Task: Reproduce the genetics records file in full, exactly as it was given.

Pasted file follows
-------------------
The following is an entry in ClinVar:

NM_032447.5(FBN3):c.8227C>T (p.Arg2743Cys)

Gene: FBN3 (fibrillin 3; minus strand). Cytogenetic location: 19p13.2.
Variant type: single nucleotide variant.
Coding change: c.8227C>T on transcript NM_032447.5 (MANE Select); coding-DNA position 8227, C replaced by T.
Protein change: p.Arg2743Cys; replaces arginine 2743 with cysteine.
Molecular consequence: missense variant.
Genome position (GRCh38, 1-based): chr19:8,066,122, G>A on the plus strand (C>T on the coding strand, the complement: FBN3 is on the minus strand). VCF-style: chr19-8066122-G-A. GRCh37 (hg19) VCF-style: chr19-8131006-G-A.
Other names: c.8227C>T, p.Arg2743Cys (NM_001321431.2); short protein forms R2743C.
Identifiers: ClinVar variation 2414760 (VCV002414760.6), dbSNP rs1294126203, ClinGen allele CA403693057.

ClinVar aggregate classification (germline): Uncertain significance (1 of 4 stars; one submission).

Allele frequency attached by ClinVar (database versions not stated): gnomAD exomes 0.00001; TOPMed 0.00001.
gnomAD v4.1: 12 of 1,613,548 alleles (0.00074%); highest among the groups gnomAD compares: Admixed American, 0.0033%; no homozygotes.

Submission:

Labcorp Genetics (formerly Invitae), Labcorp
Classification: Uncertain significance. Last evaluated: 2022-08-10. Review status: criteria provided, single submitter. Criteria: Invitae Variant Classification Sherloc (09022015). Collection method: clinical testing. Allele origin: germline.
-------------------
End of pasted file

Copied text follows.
The following is an entry in ClinVar:

NM_032447.5(FBN3):c.8227C>T (p.Arg2743Cys)

Gene: FBN3 (fibrillin 3; minus strand). Cytogenetic location: 19p13.2.
Variant type: single nucleotide variant.
Coding change: c.8227C>T on transcript NM_032447.5 (MANE Select); coding-DNA position 8227, C replaced by T.
Protein change: p.Arg2743Cys; replaces arginine 2743 with cysteine.
Molecular consequence: missense variant.
Genome position (GRCh38, 1-based): chr19:8,066,122, G>A on the plus strand (C>T on the coding strand, the complement: FBN3 is on the minus strand). VCF-style: chr19-8066122-G-A. GRCh37 (hg19) VCF-style: chr19-8131006-G-A.
Other names: c.8227C>T, p.Arg2743Cys (NM_001321431.2); short protein forms R2743C.
Identifiers: ClinVar variation 2414760 (VCV002414760.6), dbSNP rs1294126203, ClinGen allele CA403693057.

ClinVar aggregate classification (germline): Uncertain significance (1 of 4 stars; one submission).

Allele frequency attached by ClinVar (database versions not stated): gnomAD exomes 0.00001; TOPMed 0.00001.
gnomAD v4.1: 12 of 1,613,548 alleles (0.00074%); highest among the groups gnomAD compares: Admixed American, 0.0033%; no homozygotes.

Submission:

Labcorp Genetics (formerly Invitae), Labcorp
Classification: Uncertain significance. Last evaluated: 2022-08-10. Review status: criteria provided, single submitter. Criteria: Invitae Variant Classification Sherloc (09022015). Collection method: clinical testing. Allele origin: germline.